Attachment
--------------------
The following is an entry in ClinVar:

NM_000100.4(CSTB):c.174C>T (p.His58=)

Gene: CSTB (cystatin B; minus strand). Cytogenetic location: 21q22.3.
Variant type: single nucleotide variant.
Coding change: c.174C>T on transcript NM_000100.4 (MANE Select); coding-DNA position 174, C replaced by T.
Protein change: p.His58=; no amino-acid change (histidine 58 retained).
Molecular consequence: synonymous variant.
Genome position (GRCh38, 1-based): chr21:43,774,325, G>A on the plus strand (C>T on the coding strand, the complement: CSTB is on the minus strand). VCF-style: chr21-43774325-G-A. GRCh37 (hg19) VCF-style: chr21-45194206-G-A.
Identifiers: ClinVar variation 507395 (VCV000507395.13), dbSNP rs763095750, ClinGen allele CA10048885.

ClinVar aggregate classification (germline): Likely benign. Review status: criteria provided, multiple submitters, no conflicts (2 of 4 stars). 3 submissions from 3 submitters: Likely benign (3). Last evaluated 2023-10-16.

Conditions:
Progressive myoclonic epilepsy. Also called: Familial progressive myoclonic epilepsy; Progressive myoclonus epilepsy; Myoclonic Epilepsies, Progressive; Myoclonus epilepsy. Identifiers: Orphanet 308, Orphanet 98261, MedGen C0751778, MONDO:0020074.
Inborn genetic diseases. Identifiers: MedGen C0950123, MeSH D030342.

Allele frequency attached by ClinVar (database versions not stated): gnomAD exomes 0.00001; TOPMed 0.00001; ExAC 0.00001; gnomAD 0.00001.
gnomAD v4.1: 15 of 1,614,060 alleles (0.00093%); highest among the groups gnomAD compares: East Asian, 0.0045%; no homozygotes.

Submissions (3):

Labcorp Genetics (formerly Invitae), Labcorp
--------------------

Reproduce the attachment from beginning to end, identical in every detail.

The following is an entry in ClinVar:

NM_000100.4(CSTB):c.174C>T (p.His58=)

Gene: CSTB (cystatin B; minus strand). Cytogenetic location: 21q22.3.
Variant type: single nucleotide variant.
Coding change: c.174C>T on transcript NM_000100.4 (MANE Select); coding-DNA position 174, C replaced by T.
Protein change: p.His58=; no amino-acid change (histidine 58 retained).
Molecular consequence: synonymous variant.
Genome position (GRCh38, 1-based): chr21:43,774,325, G>A on the plus strand (C>T on the coding strand, the complement: CSTB is on the minus strand). VCF-style: chr21-43774325-G-A. GRCh37 (hg19) VCF-style: chr21-45194206-G-A.
Identifiers: ClinVar variation 507395 (VCV000507395.13), dbSNP rs763095750, ClinGen allele CA10048885.

ClinVar aggregate classification (germline): Likely benign. Review status: criteria provided, multiple submitters, no conflicts (2 of 4 stars). 3 submissions from 3 submitters: Likely benign (3). Last evaluated 2023-10-16.

Conditions:
Progressive myoclonic epilepsy. Also called: Familial progressive myoclonic epilepsy; Progressive myoclonus epilepsy; Myoclonic Epilepsies, Progressive; Myoclonus epilepsy. Identifiers: Orphanet 308, Orphanet 98261, MedGen C0751778, MONDO:0020074.
Inborn genetic diseases. Identifiers: MedGen C0950123, MeSH D030342.

Allele frequency attached by ClinVar (database versions not stated): gnomAD exomes 0.00001; TOPMed 0.00001; ExAC 0.00001; gnomAD 0.00001.
gnomAD v4.1: 15 of 1,614,060 alleles (0.00093%); highest among the groups gnomAD compares: East Asian, 0.0045%; no homozygotes.

Submissions (3):

Labcorp Genetics (formerly Invitae), Labcorp